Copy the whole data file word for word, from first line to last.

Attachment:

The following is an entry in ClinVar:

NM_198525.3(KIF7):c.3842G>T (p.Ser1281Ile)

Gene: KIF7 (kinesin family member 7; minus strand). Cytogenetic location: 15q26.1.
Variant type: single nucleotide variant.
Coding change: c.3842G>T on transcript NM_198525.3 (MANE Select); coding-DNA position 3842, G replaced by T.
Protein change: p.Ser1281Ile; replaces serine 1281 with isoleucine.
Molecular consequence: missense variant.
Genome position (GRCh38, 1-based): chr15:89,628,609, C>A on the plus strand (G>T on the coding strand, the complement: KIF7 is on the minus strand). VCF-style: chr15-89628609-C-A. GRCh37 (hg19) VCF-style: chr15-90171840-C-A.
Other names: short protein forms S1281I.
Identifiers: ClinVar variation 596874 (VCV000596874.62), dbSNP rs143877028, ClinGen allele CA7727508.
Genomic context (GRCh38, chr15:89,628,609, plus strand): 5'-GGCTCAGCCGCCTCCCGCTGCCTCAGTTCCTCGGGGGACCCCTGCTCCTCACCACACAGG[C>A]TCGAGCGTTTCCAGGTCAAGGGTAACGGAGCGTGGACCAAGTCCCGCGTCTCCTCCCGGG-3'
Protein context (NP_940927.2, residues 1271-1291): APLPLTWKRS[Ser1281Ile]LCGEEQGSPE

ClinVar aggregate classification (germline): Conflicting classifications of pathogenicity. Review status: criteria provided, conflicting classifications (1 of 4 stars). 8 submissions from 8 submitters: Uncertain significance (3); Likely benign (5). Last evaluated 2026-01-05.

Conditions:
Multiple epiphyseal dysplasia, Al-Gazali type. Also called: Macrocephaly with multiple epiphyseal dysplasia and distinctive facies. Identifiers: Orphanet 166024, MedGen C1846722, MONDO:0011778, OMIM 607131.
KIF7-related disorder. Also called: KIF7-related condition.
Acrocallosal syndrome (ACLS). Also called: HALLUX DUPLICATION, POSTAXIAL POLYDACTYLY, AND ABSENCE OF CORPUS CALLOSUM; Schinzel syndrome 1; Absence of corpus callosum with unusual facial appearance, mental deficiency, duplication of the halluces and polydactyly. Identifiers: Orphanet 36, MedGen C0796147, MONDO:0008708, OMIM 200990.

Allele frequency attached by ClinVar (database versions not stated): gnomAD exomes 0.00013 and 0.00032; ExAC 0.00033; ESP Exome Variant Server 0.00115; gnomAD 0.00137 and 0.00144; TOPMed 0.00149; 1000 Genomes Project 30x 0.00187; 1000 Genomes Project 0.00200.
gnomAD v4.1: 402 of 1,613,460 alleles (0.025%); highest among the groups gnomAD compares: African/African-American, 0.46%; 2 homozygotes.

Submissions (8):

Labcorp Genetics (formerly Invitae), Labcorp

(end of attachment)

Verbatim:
The following is an entry in ClinVar:

NM_198525.3(KIF7):c.3842G>T (p.Ser1281Ile)

Gene: KIF7 (kinesin family member 7; minus strand). Cytogenetic location: 15q26.1.
Variant type: single nucleotide variant.
Coding change: c.3842G>T on transcript NM_198525.3 (MANE Select); coding-DNA position 3842, G replaced by T.
Protein change: p.Ser1281Ile; replaces serine 1281 with isoleucine.
Molecular consequence: missense variant.
Genome position (GRCh38, 1-based): chr15:89,628,609, C>A on the plus strand (G>T on the coding strand, the complement: KIF7 is on the minus strand). VCF-style: chr15-89628609-C-A. GRCh37 (hg19) VCF-style: chr15-90171840-C-A.
Other names: short protein forms S1281I.
Identifiers: ClinVar variation 596874 (VCV000596874.62), dbSNP rs143877028, ClinGen allele CA7727508.
Genomic context (GRCh38, chr15:89,628,609, plus strand): 5'-GGCTCAGCCGCCTCCCGCTGCCTCAGTTCCTCGGGGGACCCCTGCTCCTCACCACACAGG[C>A]TCGAGCGTTTCCAGGTCAAGGGTAACGGAGCGTGGACCAAGTCCCGCGTCTCCTCCCGGG-3'
Protein context (NP_940927.2, residues 1271-1291): APLPLTWKRS[Ser1281Ile]LCGEEQGSPE

ClinVar aggregate classification (germline): Conflicting classifications of pathogenicity. Review status: criteria provided, conflicting classifications (1 of 4 stars). 8 submissions from 8 submitters: Uncertain significance (3); Likely benign (5). Last evaluated 2026-01-05.

Conditions:
Multiple epiphyseal dysplasia, Al-Gazali type. Also called: Macrocephaly with multiple epiphyseal dysplasia and distinctive facies. Identifiers: Orphanet 166024, MedGen C1846722, MONDO:0011778, OMIM 607131.
KIF7-related disorder. Also called: KIF7-related condition.
Acrocallosal syndrome (ACLS). Also called: HALLUX DUPLICATION, POSTAXIAL POLYDACTYLY, AND ABSENCE OF CORPUS CALLOSUM; Schinzel syndrome 1; Absence of corpus callosum with unusual facial appearance, mental deficiency, duplication of the halluces and polydactyly. Identifiers: Orphanet 36, MedGen C0796147, MONDO:0008708, OMIM 200990.

Allele frequency attached by ClinVar (database versions not stated): gnomAD exomes 0.00013 and 0.00032; ExAC 0.00033; ESP Exome Variant Server 0.00115; gnomAD 0.00137 and 0.00144; TOPMed 0.00149; 1000 Genomes Project 30x 0.00187; 1000 Genomes Project 0.00200.
gnomAD v4.1: 402 of 1,613,460 alleles (0.025%); highest among the groups gnomAD compares: African/African-American, 0.46%; 2 homozygotes.

Submissions (8):

Labcorp Genetics (formerly Invitae), Labcorp